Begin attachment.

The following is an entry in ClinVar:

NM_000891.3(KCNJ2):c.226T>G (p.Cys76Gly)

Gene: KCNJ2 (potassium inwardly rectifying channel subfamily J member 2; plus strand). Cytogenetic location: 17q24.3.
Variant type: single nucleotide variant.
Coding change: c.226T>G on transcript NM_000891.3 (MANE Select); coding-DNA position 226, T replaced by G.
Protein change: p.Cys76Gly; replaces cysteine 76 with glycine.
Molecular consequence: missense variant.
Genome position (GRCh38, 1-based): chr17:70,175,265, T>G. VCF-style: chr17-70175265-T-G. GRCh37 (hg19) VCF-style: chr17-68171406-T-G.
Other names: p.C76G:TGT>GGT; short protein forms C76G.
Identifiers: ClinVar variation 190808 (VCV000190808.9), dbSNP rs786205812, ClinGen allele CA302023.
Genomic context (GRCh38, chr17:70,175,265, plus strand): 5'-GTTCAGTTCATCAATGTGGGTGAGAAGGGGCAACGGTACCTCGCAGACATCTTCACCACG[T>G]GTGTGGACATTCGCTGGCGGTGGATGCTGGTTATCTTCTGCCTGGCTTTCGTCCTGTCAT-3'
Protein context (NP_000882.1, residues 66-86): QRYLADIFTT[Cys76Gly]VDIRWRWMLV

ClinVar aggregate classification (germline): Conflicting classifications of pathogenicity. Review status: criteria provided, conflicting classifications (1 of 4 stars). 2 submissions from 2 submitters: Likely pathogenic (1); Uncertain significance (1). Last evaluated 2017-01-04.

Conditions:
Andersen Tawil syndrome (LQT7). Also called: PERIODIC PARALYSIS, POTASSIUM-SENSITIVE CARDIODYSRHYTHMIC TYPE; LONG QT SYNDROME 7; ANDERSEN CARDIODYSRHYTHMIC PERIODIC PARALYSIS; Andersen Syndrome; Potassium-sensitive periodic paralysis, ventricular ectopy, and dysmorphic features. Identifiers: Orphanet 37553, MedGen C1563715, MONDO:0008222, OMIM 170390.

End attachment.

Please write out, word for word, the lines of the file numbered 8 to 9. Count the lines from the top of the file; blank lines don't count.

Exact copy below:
Genome position (GRCh38, 1-based): chr17:70,175,265, T>G. VCF-style: chr17-70175265-T-G. GRCh37 (hg19) VCF-style: chr17-68171406-T-G.
Other names: p.C76G:TGT>GGT; short protein forms C76G.